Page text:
The title of this blog is actually a quote from a client who brought his shredding and his old shredder into the Leppert office one day for shredding. His point was that his shredder was getting pretty long in the tooth and it didn't warrant repair so he thought he would just get it recycled along with his current need for shredding. While this is kind of funny as shown in the attached picture it actually reflects a significant trend in office operations that has been underway for many years.Read More
Office Document Strategies Blog
Anyone who reads the news understands that privacy is a challenge in the fast paced world we live in. Paper shredding in all of its many forms has grown to be a significant force due to these concerns. For many people their concern about privacy leads to issues with how to handle the paper which comes to them as part of their daily lives.
Privacy is an issue for every organization. One of the key tools for maintaining privacy compliance is shredding of paper documents as they are no longer needed. With the introduction of a solid workgroup or whole office level document shredder which incorporates Auto Feed capabilities, Kobra makes this somewhat tedious task much easier.
I went to the movies this past weekend, something that I have not done very often. I went to see Argo the movie which tells the story of the 6 American embassy employees who took refuge in the Canadian Ambassador's residence during the Iranian hostage crisis in the late 70's. Central to the final sections of the movie is the capture of images of one of the fugitive employees through reassembling the strip cut shreds of documents from the embassy since the documents had not been put through a cross cut shredder prior to the militants capturing the embassy.
Shredding in Burlington ON seems to be a much more frequent issue for consumers. I find that the number of individuals, as opposed to businesses, that are inquiring about shredding services has increased substantially over past months.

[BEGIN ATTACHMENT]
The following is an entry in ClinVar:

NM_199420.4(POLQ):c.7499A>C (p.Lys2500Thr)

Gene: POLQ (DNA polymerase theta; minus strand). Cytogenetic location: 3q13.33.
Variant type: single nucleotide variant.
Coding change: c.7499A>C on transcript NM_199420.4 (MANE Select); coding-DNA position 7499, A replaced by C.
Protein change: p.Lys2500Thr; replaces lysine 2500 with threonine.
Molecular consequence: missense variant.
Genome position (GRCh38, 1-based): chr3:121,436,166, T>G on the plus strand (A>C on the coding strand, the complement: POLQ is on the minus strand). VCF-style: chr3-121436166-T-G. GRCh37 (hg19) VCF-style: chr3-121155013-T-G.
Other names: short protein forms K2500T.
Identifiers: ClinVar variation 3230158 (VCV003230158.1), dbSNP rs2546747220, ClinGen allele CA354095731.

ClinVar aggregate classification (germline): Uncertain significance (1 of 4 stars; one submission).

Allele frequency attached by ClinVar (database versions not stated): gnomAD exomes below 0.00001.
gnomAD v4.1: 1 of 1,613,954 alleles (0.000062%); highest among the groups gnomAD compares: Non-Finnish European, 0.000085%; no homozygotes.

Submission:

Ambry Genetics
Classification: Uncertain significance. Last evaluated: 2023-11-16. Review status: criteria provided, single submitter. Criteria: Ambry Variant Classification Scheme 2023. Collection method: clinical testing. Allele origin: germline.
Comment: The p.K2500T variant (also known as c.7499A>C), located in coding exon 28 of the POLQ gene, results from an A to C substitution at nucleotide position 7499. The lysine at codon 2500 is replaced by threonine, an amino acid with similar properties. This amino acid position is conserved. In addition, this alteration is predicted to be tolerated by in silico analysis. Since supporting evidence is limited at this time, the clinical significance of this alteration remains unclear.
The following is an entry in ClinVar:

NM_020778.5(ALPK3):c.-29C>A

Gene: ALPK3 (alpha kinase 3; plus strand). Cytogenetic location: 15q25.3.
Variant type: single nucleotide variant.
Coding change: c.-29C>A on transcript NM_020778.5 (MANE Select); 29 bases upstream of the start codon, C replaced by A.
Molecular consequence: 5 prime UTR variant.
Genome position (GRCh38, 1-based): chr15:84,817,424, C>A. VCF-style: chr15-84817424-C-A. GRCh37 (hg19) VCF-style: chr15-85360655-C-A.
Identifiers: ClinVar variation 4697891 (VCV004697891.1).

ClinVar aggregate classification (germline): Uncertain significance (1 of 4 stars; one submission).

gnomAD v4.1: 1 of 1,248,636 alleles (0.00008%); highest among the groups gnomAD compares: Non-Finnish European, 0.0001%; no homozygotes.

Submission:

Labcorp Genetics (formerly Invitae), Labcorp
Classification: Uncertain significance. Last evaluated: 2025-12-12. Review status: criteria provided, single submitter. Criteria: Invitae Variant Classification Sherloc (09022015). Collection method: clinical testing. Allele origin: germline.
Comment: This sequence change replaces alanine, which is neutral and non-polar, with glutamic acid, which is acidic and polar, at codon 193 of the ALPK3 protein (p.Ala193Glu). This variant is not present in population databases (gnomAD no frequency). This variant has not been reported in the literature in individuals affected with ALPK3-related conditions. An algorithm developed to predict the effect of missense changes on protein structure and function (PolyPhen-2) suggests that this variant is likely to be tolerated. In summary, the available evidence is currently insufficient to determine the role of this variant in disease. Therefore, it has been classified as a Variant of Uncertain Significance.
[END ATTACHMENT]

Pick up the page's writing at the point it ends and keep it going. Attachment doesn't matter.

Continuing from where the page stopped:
So what does anti-idling have to do with document security and shredding?
It seems that due to municipal anti-idling laws in Burlington, Hamilton and other jurisdictions the mobile shredding services are being restricted from doing on site shredding. It appears that running their engines for the time it takes to complete shredding projects onsite violates the anti-idling bylaws and they are not permitted to operate in this manner.
Interesting Yahoo Question posed the other day. What is confidential Paper Shredding? The common answer seemed to be -" Once a paper Document was shredded it is nearly impossible to reassemble."
Nearly impossible but doable with a lot of patience and tape-if the document was shredded with a strip cut shredder. Depending on the width size of the strip cut- just like a jigsaw puzzle-if someone desperately wanted to - unlike Humpty Dumpty the document could be put back together again.
When purchasing a Shredder you need to know what is being shredded and just how confidential the data on the paper (or electronic media) is. If it contains highly sensitive data- you need to get a Cross Cut Shredder- and the document will be shredded like confetti at a wedding. Cross cut shredders cut in different size "squares"- the smaller the "square" the higher the security value assigned to the shredder.
You also need to know who is shredding the data. If you are using an in-house shredder- and most offices should have a Shredder- and a policy for what is to be shredded- and what paper can be safely placed in a recycle box.
Wikipedia defines a Document Management System (DMS) as a computer system ( or a set of computer programs) used to track and store electronic documents and/or images of paper documents. Smeadsoft defines it as the imaging, storage and retrieval of documents and information scanned into an electronic system. This includes both documents and files orginally created in electronic format as well as paper documents, photos and other items scanned into digital form and saved with keywords.
Both definitions start with STORAGE of documents.
If you want to store documents away- never to be looked at again - then get a brown cardboard box, fill it with paper, seal it up with tape, and store it in the basement- and in 20 years when you move- open it up- and finally decide to throw it out. Rather extreme case in point. Because if you really have documents that you will never have the need to look at again- shred them now.
But most documents do have to be looked at again for numerous reasons.
In your company is there any one type of document that seems to have the most “handprints” on it. Are invoices passed around for approval and payment processing? Is customer correspondence shared with different departments? Are meeting notes distributed to several team members.
Where to start- I’ll share my experience with Accounts Payable.